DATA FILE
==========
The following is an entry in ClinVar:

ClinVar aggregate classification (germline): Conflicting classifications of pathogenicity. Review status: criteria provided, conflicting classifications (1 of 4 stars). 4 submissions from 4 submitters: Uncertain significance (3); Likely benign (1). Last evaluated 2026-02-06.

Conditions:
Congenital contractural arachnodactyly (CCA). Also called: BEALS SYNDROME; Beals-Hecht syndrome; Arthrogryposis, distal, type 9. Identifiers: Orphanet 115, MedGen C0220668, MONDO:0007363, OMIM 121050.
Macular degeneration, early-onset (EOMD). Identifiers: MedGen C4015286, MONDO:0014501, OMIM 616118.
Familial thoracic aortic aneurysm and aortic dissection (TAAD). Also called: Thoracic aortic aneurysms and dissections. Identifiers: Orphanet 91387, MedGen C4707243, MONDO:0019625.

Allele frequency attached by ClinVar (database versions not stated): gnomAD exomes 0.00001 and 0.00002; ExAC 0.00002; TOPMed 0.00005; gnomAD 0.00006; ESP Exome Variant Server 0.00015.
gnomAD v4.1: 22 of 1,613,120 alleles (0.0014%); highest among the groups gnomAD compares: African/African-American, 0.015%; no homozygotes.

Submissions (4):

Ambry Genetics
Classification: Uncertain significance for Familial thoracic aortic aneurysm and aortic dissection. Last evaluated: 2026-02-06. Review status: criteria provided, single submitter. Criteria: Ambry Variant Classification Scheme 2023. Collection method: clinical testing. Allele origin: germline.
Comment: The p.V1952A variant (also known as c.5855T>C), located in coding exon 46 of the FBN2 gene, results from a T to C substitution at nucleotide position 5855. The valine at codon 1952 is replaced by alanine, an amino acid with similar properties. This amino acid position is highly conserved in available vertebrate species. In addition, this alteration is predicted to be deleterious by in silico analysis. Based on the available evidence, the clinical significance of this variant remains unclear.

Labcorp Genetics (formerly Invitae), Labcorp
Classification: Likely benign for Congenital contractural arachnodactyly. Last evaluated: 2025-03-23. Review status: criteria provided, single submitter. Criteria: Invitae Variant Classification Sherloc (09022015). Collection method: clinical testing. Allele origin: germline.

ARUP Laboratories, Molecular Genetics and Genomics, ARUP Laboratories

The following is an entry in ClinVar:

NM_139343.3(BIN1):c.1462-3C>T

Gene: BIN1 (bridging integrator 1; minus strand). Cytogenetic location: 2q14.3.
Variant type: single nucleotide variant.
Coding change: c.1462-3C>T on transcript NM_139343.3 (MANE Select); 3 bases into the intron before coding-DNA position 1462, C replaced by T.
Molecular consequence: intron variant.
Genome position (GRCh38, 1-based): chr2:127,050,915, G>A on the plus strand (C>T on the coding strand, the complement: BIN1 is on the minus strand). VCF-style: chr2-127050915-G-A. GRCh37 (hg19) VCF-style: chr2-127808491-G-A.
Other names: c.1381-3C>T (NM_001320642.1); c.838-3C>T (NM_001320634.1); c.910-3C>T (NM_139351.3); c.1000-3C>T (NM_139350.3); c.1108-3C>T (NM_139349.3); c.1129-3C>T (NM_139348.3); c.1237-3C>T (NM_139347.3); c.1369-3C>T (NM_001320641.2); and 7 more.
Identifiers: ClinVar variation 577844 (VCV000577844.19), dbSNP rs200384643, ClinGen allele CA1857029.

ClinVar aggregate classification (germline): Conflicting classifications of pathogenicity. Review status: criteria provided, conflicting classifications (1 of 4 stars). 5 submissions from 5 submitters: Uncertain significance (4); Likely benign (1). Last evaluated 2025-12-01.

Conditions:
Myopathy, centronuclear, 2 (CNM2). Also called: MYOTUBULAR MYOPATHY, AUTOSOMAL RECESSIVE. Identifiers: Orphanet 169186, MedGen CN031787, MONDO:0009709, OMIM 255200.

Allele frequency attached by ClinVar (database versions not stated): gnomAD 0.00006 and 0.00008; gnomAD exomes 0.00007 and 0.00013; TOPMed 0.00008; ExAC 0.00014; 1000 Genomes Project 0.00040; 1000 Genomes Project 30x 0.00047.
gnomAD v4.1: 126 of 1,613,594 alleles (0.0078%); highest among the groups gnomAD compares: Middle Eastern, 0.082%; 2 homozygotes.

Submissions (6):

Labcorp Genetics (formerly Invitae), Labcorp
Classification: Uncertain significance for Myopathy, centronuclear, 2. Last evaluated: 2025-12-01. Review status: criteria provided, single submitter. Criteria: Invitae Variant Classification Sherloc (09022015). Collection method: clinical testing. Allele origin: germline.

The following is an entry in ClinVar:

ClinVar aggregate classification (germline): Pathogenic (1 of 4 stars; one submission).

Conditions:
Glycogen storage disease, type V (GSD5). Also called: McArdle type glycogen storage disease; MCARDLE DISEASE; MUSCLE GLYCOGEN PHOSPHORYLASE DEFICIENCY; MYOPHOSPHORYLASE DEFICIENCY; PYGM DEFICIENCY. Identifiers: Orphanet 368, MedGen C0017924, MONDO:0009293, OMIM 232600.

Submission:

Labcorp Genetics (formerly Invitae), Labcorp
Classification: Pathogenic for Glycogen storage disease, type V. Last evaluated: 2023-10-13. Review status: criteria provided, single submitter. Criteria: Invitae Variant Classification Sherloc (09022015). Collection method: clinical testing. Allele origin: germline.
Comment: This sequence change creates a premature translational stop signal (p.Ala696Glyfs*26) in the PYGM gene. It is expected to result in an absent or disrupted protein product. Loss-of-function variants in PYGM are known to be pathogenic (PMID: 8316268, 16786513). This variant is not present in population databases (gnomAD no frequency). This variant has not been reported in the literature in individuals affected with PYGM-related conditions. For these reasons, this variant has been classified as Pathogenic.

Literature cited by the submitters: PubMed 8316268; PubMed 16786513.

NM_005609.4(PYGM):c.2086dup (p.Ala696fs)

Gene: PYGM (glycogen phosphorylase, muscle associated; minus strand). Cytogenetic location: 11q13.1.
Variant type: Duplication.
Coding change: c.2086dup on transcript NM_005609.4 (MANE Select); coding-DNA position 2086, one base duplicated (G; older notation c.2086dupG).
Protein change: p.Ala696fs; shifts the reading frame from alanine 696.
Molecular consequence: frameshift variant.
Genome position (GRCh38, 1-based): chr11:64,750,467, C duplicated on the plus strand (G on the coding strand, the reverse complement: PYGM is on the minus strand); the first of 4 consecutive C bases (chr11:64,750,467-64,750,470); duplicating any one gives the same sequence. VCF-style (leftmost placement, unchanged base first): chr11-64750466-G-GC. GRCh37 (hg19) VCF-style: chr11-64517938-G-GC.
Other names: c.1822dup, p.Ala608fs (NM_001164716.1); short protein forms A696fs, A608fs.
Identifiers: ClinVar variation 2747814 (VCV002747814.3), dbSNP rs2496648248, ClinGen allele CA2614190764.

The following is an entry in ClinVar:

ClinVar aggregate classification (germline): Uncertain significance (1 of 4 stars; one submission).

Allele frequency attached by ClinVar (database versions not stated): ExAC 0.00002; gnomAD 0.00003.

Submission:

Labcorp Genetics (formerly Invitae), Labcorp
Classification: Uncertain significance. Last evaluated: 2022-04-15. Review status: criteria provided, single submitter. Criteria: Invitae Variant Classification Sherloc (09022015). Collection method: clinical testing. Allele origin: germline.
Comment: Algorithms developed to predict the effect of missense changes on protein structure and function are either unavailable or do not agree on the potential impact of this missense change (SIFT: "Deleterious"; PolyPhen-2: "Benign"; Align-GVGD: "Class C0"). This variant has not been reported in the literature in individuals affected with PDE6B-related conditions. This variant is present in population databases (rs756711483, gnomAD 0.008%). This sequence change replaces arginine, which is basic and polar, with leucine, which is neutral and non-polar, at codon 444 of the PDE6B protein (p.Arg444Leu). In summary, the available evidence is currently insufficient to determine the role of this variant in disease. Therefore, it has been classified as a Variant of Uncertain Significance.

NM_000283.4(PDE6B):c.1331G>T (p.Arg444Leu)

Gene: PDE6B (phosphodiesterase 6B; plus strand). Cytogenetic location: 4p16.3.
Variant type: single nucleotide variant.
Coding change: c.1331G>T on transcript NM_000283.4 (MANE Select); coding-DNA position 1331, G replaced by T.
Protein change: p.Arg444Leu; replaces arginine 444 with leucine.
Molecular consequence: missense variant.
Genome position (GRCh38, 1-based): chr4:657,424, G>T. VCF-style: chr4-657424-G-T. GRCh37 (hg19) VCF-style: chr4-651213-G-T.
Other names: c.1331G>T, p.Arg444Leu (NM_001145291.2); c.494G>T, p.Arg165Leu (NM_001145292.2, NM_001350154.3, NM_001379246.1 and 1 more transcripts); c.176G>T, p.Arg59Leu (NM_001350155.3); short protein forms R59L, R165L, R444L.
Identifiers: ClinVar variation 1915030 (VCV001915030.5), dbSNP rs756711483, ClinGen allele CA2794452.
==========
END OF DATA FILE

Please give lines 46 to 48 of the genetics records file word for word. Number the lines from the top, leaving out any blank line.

Protein change: p.Ala696fs; shifts the reading frame from alanine 696.
Molecular consequence: frameshift variant.
Genome position (GRCh38, 1-based): chr11:64,750,467, C duplicated on the plus strand (G on the coding strand, the reverse complement: PYGM is on the minus strand); the first of 4 consecutive C bases (chr11:64,750,467-64,750,470); duplicating any one gives the same sequence. VCF-style (leftmost placement, unchanged base first): chr11-64750466-G-GC. GRCh37 (hg19) VCF-style: chr11-64517938-G-GC.